Originally posted by ensign14
Funny thing is Bedard qualified twice for the 500. There were a few professionals at the Speedway those years - people like Giacomelli - who did not.
If my memory serves me well, Bruno was entered in a car called Theodore (Teddy Yip involvement), a one-off privateer effort. In a period when anything else but a March or a Lola became a rarity, even more if it was any good at all and good enough to qualify for the race. Even the Wildcat's and Penskes of that era were mediocre, if not lousy.
Some professionals were entered in third level cars so don't be too hard on Bruno on this one. He was very unlucky in his career once fired by Alfa Romeo. Ending up in the Life-Life W12 for example, how lucky can you be?
Originally posted by Trackdog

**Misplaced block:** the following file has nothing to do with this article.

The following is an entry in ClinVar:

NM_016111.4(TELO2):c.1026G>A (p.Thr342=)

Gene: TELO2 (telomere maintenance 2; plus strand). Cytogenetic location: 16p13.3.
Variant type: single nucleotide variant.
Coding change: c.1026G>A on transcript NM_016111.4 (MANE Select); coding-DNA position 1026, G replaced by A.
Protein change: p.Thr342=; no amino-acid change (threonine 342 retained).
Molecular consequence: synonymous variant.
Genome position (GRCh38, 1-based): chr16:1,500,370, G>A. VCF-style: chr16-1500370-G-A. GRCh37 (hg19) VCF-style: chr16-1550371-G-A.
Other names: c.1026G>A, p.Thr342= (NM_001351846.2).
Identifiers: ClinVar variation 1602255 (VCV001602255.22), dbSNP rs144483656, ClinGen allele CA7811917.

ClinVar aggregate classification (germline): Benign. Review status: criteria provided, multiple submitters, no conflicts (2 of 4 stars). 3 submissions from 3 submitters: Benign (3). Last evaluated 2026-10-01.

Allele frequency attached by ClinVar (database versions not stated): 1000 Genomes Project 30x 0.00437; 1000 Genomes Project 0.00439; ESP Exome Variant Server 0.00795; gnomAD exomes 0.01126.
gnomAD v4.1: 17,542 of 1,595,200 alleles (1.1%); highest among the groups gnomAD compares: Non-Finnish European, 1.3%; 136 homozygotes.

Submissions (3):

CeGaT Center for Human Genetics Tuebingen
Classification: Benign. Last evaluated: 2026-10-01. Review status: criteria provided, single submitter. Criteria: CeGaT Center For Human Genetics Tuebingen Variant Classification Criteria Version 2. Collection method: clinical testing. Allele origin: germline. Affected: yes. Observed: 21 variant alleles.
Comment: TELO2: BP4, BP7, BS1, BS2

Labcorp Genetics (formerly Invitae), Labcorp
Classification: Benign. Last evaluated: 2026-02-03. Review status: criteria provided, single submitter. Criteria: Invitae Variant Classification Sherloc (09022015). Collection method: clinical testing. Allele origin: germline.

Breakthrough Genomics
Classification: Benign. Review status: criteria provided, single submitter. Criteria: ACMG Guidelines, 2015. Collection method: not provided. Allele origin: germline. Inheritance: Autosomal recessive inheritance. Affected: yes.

Novi Ferguson 4WD
[660 hp] 153 6.47 194 152.5
The Lotus was running on gasoline, and the others on alcohol. Note how much faster the Novi was on the straight, and how much slower it was in the turns, even with 4WD.
Corner speeds were also dependent on the mass of the car. The Ferguson-Novi is quoted as weighing about 2000 pounds, race ready. But I spoke a mechanic on the team who told me that on one occasion when the team was going to weight the car: every mechanic was send out of the team garage because the Granatelli's didn't want the real weight to be reveiled! Andy Granatelli said it to me when we talked about the car: "A tank! A tank! I had ordered a race car and they built me a tank!"
Nevertheless, Duane Carter reallly liked the car and had been willing to drive it had a deal been possible.
But with respect to the Ferguson and its role within the 1964 crash: Ronnie Duman problaby owes his life to the Ferguson being so heavy. That helped him to have his own car pushed out of the mess by the Novi.
The Novi killed Hepburn and Miller, on the flipside, it likely saved Duman....